There was another sound signaling the arrival of someone. Mai Ranga coughed. Then I heard a third male voice saying, “We know you are a grown up man, the more reason you shouldn’t waste your time chasing kids around.”
Mukoma growled, “Listen, Tukano, you have no right to meddle in my business.”
“Since when do you have a business, and am I the middle man?”
There was laughter from—I think—the fire. Even Mai Ranga coughed out a brief laugh. Then she said, “You men, there is beer to be drunk, and money to exchange hands. Let’s get moving. You too Jefi, give us that South Africa money! Hurry up. Ah, where are you going? Is your head well? Who are you to think you may try to sneak in an old woman’s private hut and think you can get away with it?”
“Because if you are lying to me there will be trouble here. I want to search on my own,” he said.
“I don’t see that happening!”
“Just watch.” Then the door was opened again, but someone tried to close it, then it banged against the wall inside as it opened. There was now some light in the drum.
“Don’t get in there, or you will have a naked old woman standing in front of you.”
“No, there will be no naked woman…. Ah, hey what do you think you are doing?”
“I told you what is going to happen if you try to get in there. How would you feel if I came and tried to force my way into your tsapi?”
Several voices shouted from the fire, mostly inaudible things, but the loudest one said, “Jefi, you are playing with fire now.”
Mukoma remained silent. I waited for Mai Ranga’s voice. It did not come, but the man at the fire said, “Certain things just let go! You know the comrades get time to play, even when they know the soldiers are nearby.”
“Your point?” shouted Mukoma.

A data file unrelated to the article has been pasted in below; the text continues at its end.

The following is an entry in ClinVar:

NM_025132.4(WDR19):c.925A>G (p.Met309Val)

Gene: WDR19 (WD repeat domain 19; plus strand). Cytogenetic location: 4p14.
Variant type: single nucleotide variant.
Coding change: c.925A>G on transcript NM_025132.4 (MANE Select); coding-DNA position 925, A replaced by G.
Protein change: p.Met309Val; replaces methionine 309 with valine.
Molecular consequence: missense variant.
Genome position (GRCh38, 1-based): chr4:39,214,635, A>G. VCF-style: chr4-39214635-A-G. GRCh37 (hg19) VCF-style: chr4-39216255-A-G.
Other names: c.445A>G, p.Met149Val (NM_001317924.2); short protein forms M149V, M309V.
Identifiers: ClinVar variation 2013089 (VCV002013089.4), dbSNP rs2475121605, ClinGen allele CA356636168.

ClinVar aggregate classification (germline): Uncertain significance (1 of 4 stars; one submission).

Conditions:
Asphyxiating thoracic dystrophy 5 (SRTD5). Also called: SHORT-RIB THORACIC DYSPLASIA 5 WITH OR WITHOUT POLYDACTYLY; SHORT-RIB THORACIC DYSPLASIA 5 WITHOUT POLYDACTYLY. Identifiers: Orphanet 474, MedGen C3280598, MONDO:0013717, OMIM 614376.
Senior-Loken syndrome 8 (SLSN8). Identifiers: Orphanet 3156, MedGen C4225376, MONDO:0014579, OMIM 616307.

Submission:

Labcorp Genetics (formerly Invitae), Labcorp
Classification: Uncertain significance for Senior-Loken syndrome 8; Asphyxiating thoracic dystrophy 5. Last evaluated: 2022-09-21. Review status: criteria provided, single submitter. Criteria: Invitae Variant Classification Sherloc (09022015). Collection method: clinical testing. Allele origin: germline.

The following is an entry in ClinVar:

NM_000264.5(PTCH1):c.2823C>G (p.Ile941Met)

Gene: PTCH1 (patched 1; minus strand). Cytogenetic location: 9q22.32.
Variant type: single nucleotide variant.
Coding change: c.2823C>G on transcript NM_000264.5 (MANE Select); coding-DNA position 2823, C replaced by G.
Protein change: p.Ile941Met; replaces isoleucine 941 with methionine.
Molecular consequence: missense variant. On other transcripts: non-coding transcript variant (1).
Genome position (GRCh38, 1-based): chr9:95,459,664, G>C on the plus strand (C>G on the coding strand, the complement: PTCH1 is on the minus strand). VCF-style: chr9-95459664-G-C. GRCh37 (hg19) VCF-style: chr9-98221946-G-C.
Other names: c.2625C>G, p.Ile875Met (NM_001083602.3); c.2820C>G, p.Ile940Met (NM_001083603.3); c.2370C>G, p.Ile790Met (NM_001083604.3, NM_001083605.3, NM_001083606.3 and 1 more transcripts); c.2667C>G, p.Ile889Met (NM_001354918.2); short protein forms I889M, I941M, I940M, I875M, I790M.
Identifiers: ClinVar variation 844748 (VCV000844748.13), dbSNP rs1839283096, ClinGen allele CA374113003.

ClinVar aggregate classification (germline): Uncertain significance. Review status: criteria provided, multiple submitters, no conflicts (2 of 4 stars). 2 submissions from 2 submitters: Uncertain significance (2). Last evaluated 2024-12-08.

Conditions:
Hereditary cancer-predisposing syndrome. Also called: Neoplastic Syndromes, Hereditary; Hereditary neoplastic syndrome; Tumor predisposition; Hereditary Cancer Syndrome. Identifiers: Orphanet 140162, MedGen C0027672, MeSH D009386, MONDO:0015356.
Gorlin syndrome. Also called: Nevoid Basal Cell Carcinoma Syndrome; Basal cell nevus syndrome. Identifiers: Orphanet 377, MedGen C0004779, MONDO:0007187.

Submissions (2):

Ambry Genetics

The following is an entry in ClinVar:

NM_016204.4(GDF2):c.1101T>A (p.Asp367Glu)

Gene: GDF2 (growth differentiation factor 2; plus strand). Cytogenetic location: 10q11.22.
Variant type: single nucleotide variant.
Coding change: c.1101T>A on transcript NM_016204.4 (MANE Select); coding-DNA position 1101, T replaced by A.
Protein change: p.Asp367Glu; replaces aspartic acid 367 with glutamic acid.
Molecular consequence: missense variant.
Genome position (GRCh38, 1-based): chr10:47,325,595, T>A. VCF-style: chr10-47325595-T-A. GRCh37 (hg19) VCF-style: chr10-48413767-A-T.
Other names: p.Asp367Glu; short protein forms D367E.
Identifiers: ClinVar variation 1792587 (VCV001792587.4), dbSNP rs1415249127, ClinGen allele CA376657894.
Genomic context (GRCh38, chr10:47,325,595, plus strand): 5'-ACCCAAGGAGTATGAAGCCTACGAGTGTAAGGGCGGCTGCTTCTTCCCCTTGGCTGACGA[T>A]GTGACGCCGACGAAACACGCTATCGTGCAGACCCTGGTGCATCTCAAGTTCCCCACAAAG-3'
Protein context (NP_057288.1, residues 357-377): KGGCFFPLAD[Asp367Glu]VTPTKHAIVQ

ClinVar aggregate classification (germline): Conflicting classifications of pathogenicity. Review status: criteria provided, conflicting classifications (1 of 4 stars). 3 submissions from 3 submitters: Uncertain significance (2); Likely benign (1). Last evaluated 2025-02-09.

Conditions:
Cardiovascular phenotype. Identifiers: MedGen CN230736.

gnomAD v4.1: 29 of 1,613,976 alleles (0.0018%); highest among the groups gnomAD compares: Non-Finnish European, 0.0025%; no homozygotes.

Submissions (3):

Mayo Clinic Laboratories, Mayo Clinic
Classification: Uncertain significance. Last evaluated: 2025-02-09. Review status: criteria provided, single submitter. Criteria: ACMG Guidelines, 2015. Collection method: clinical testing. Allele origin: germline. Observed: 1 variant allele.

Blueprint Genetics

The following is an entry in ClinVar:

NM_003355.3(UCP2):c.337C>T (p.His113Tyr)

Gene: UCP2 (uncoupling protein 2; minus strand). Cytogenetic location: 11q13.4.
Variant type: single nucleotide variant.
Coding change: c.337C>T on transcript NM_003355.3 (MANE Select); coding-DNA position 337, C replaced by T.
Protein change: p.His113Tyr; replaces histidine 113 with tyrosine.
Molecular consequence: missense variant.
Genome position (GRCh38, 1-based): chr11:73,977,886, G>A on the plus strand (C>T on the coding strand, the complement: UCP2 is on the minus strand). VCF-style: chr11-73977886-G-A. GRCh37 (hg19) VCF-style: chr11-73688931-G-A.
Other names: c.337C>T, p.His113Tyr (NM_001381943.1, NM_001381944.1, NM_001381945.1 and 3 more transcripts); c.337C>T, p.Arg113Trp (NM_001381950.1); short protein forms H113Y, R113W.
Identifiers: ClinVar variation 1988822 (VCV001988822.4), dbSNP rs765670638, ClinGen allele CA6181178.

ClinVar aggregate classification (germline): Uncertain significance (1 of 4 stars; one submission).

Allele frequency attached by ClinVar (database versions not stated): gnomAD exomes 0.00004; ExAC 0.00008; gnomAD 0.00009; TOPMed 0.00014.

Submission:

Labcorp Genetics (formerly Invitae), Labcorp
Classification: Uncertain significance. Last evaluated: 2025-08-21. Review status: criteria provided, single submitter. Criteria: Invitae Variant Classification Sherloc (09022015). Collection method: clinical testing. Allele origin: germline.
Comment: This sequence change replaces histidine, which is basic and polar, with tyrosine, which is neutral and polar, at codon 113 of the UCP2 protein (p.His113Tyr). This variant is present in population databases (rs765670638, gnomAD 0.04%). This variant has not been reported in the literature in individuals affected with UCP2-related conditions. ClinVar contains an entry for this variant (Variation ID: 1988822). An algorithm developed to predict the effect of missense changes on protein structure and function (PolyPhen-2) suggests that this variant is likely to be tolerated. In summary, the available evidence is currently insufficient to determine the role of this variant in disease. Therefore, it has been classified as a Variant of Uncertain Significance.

“You can’t live like this, young man.”
Mukoma did not answer. No one spoke for a moment. Then I heard the door close, then footsteps fading away. Some more silence, then a big sigh from Mai Ranga.
“Mirosi, your friend didn’t answer VaDzoro’s question. You saw how there was a cloud on his face and he just walked away?”
“It’s the war spirit. He should have joined the comrades. These young men who remained just need do something, to go and fight,” said VaDzoro.
“But that doesn’t make sense. He carves stools; helps his mother.”
“But remember the war brought many evils. Look at the evil filling up the bellies of our daughters in this village.”
is that what’s making him beat the poor boy
“They do. So what does that mean?”
“Ah, where have you been, Mai Ranga? Aren’t you this village’s radio?”
“But I don’t know what Shami has to do with anything.”
“Well, she was already pregnant when she slept with that comrade.”
“So you are saying--. Did she use to play with Jefi?”
“Play? Ha! Ha! Ha! You must mean play.”
“Hezvo, nhai vedu! This war is evil.”
“He refused to marry her, so she found a comrade. The comrade sent her to his village. Even comrades are stupid too.”
“That’s a story,” said Mai Ranga. “But I don’t want him to continue beating this orphan though. Poor boy.”
“That will end. Like he said, let him do his job of raising the boy.”